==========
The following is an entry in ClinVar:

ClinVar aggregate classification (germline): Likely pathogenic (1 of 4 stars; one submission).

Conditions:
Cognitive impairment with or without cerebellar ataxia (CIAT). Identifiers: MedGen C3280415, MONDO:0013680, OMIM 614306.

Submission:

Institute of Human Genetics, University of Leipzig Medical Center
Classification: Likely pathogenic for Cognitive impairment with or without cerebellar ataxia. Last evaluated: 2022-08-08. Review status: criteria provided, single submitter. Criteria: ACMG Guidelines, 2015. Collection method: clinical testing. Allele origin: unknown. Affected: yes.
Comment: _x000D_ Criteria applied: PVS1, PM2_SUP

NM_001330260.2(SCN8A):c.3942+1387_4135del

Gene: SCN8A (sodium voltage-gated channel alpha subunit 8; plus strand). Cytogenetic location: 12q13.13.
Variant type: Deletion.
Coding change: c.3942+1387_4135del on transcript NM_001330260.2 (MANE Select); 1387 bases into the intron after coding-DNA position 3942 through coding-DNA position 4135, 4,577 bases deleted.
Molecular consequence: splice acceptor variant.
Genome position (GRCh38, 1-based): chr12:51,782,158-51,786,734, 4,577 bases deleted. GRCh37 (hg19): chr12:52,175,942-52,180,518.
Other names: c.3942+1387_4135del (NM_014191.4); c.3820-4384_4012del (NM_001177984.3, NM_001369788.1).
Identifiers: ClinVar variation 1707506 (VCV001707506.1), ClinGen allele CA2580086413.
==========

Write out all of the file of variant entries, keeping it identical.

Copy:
The following is an entry in ClinVar:

ClinVar aggregate classification (germline): Likely pathogenic (1 of 4 stars; one submission).

Conditions:
Cognitive impairment with or without cerebellar ataxia (CIAT). Identifiers: MedGen C3280415, MONDO:0013680, OMIM 614306.

Submission:

Institute of Human Genetics, University of Leipzig Medical Center
Classification: Likely pathogenic for Cognitive impairment with or without cerebellar ataxia. Last evaluated: 2022-08-08. Review status: criteria provided, single submitter. Criteria: ACMG Guidelines, 2015. Collection method: clinical testing. Allele origin: unknown. Affected: yes.
Comment: _x000D_ Criteria applied: PVS1, PM2_SUP

NM_001330260.2(SCN8A):c.3942+1387_4135del

Gene: SCN8A (sodium voltage-gated channel alpha subunit 8; plus strand). Cytogenetic location: 12q13.13.
Variant type: Deletion.
Coding change: c.3942+1387_4135del on transcript NM_001330260.2 (MANE Select); 1387 bases into the intron after coding-DNA position 3942 through coding-DNA position 4135, 4,577 bases deleted.
Molecular consequence: splice acceptor variant.
Genome position (GRCh38, 1-based): chr12:51,782,158-51,786,734, 4,577 bases deleted. GRCh37 (hg19): chr12:52,175,942-52,180,518.
Other names: c.3942+1387_4135del (NM_014191.4); c.3820-4384_4012del (NM_001177984.3, NM_001369788.1).
Identifiers: ClinVar variation 1707506 (VCV001707506.1), ClinGen allele CA2580086413.